Lord Sugar calls time on his association with Labour citing “disillusionment”
3 min read
11 May 2015
Serial entrepreneur and TV personality Lord Sugar has announced he is ending his 18-year involvement with Labour, explaining he found himself “losing confidence” due to “negative business polices”.
As one of the party’s most visible and vocal supporters, Sugar is also a member of the House of Lords alongside fellow The Apprentice presenter Karren Brady – a post he intends to continue with to represent the “interests of business and enterprise in the UK”.
Sugar began his association with the opposition party when New Labour came into power in 1997 under the leadership of Tony Blair. At this time, when he believes “true enterprise” was being supported, he began to back Labour – culminating in a role as “enterprise champion” under then prime minister Gordon Brown between 2009 and 2010.
In a statement, Sugar said: “In the past year I found myself losing confidence in the party due to their negative business policies and the general anti-enterprise concepts they were considering if they were to be elected. I expressed this to the most senior figures in the party several times.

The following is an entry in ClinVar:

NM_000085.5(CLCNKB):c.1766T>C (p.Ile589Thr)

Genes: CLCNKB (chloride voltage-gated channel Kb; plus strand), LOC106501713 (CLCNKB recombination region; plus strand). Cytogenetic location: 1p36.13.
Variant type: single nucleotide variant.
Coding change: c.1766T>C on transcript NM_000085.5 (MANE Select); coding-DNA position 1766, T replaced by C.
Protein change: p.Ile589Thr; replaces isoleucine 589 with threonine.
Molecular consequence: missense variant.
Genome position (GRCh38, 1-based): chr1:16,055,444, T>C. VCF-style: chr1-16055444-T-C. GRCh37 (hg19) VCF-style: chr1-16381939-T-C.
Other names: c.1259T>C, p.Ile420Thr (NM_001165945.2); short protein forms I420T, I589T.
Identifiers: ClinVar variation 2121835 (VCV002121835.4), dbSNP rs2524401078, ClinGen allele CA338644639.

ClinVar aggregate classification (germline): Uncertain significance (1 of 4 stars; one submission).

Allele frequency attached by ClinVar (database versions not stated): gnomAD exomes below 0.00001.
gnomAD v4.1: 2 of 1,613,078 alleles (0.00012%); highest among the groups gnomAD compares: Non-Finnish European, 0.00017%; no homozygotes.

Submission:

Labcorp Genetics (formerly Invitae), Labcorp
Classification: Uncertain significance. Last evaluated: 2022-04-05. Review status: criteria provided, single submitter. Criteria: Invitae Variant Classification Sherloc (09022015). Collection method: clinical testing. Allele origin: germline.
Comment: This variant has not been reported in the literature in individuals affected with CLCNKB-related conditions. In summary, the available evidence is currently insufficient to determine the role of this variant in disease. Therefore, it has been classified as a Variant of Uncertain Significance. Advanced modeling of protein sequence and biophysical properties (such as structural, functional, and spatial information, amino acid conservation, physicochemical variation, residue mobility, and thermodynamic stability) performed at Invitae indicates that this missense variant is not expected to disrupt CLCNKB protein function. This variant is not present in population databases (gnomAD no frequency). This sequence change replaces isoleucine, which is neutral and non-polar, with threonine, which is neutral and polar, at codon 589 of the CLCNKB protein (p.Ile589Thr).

“I sensed a policy shift moving back towards what Old Labour stood for. By the start of this year, I had made my decision to resign from the party whatever the outcome of the general election.”
He delayed his formal announcement until after the vote to make sure it did not damage the party’s chance of election. He then “declined hundreds of media requests” to talk about Labour policies in relation to business.
“I have no wish to stick the boot into the the party. There are many good people in Labour working hard every day to serve the public, and I wish them all the best of luck. I am grateful for all the experiences being a member of Labour has brought me.”
Read more about the general election 2015:
- Charlie Mullins: Undoubtedly the biggest winner from the general election was UK business
- Sajid Javid takes over business secretary role from departing Vince Cable
- How exit polls impacted the financial world
In the aftermath of the general election, which saw Labour slip to its poorest performance since 1987, former leader Tony Blair and current shadow business secretary Chuka Umunna have made it vocally clear that the party failed to attract the votes of business leaders. “We have to appeal to those running businesses as well as those working in them,” Blair outlined.
Umunna has emerged as a front-runner for the Labour leader position vacated by Ed Miliband on 8 May. Having first been elected to parliament in 2010, he retained his Streatham seat with a big majority and would provide the party with more business backing. Other Labour MPs reported to be eyeing up a bid of leadership are bookies’ favourite Andy Burnham, Yvette Cooper – the wife of departing shadow chancellor Ed Balls, Tottenham MP David Lammy and former challenger David Miliband.